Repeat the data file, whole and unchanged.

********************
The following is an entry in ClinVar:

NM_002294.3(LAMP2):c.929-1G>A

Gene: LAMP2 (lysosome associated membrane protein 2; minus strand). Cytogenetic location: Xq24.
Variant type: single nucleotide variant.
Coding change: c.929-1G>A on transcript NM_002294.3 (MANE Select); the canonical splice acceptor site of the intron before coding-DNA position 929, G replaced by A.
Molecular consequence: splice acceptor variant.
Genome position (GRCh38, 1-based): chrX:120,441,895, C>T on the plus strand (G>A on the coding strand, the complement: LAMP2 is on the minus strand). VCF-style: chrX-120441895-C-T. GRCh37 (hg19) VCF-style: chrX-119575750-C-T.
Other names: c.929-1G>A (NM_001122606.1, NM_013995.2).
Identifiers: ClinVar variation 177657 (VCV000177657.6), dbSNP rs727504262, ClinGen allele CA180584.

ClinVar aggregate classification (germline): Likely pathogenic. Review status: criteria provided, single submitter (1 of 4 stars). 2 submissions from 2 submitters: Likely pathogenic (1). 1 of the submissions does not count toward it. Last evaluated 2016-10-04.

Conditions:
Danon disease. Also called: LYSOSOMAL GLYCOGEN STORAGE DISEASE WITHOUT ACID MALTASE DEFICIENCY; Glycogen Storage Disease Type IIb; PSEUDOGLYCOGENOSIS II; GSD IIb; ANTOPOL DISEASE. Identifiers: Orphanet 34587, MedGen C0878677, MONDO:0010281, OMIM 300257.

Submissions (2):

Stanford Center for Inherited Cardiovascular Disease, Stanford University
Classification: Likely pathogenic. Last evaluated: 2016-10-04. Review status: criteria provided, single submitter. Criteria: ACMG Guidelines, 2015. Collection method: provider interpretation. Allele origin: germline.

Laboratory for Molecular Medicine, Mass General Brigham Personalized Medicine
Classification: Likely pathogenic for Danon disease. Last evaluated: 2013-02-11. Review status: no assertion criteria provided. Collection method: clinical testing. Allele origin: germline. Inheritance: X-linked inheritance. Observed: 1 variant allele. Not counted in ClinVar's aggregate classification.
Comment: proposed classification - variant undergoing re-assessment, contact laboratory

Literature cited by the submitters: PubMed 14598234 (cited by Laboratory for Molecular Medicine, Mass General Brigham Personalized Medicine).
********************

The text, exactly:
The following is an entry in ClinVar:

NM_002294.3(LAMP2):c.929-1G>A

Gene: LAMP2 (lysosome associated membrane protein 2; minus strand). Cytogenetic location: Xq24.
Variant type: single nucleotide variant.
Coding change: c.929-1G>A on transcript NM_002294.3 (MANE Select); the canonical splice acceptor site of the intron before coding-DNA position 929, G replaced by A.
Molecular consequence: splice acceptor variant.
Genome position (GRCh38, 1-based): chrX:120,441,895, C>T on the plus strand (G>A on the coding strand, the complement: LAMP2 is on the minus strand). VCF-style: chrX-120441895-C-T. GRCh37 (hg19) VCF-style: chrX-119575750-C-T.
Other names: c.929-1G>A (NM_001122606.1, NM_013995.2).
Identifiers: ClinVar variation 177657 (VCV000177657.6), dbSNP rs727504262, ClinGen allele CA180584.

ClinVar aggregate classification (germline): Likely pathogenic. Review status: criteria provided, single submitter (1 of 4 stars). 2 submissions from 2 submitters: Likely pathogenic (1). 1 of the submissions does not count toward it. Last evaluated 2016-10-04.

Conditions:
Danon disease. Also called: LYSOSOMAL GLYCOGEN STORAGE DISEASE WITHOUT ACID MALTASE DEFICIENCY; Glycogen Storage Disease Type IIb; PSEUDOGLYCOGENOSIS II; GSD IIb; ANTOPOL DISEASE. Identifiers: Orphanet 34587, MedGen C0878677, MONDO:0010281, OMIM 300257.

Submissions (2):

Stanford Center for Inherited Cardiovascular Disease, Stanford University
Classification: Likely pathogenic. Last evaluated: 2016-10-04. Review status: criteria provided, single submitter. Criteria: ACMG Guidelines, 2015. Collection method: provider interpretation. Allele origin: germline.

Laboratory for Molecular Medicine, Mass General Brigham Personalized Medicine
Classification: Likely pathogenic for Danon disease. Last evaluated: 2013-02-11. Review status: no assertion criteria provided. Collection method: clinical testing. Allele origin: germline. Inheritance: X-linked inheritance. Observed: 1 variant allele. Not counted in ClinVar's aggregate classification.
Comment: proposed classification - variant undergoing re-assessment, contact laboratory

Literature cited by the submitters: PubMed 14598234 (cited by Laboratory for Molecular Medicine, Mass General Brigham Personalized Medicine).